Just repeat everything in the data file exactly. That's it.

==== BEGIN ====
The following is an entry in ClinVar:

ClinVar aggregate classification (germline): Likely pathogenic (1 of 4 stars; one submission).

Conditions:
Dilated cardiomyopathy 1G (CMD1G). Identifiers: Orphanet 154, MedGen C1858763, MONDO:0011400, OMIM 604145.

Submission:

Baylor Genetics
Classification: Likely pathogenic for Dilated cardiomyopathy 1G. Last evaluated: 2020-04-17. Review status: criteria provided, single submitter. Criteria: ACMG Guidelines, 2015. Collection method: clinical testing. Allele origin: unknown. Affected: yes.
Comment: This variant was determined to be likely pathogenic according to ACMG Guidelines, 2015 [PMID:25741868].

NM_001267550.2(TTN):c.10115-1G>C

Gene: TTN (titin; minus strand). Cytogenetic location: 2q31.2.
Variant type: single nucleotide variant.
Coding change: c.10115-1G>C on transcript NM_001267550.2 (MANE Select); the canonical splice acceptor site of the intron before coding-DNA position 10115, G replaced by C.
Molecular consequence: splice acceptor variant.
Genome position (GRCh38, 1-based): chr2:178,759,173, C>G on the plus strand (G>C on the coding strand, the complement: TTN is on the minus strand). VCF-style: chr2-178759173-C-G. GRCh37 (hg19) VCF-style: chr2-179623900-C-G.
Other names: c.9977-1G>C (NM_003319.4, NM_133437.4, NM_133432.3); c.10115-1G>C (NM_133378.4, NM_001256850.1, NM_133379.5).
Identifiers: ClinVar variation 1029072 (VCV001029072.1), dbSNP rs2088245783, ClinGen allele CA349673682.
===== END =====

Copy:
The following is an entry in ClinVar:

ClinVar aggregate classification (germline): Likely pathogenic (1 of 4 stars; one submission).

Conditions:
Dilated cardiomyopathy 1G (CMD1G). Identifiers: Orphanet 154, MedGen C1858763, MONDO:0011400, OMIM 604145.

Submission:

Baylor Genetics
Classification: Likely pathogenic for Dilated cardiomyopathy 1G. Last evaluated: 2020-04-17. Review status: criteria provided, single submitter. Criteria: ACMG Guidelines, 2015. Collection method: clinical testing. Allele origin: unknown. Affected: yes.
Comment: This variant was determined to be likely pathogenic according to ACMG Guidelines, 2015 [PMID:25741868].

NM_001267550.2(TTN):c.10115-1G>C

Gene: TTN (titin; minus strand). Cytogenetic location: 2q31.2.
Variant type: single nucleotide variant.
Coding change: c.10115-1G>C on transcript NM_001267550.2 (MANE Select); the canonical splice acceptor site of the intron before coding-DNA position 10115, G replaced by C.
Molecular consequence: splice acceptor variant.
Genome position (GRCh38, 1-based): chr2:178,759,173, C>G on the plus strand (G>C on the coding strand, the complement: TTN is on the minus strand). VCF-style: chr2-178759173-C-G. GRCh37 (hg19) VCF-style: chr2-179623900-C-G.
Other names: c.9977-1G>C (NM_003319.4, NM_133437.4, NM_133432.3); c.10115-1G>C (NM_133378.4, NM_001256850.1, NM_133379.5).
Identifiers: ClinVar variation 1029072 (VCV001029072.1), dbSNP rs2088245783, ClinGen allele CA349673682.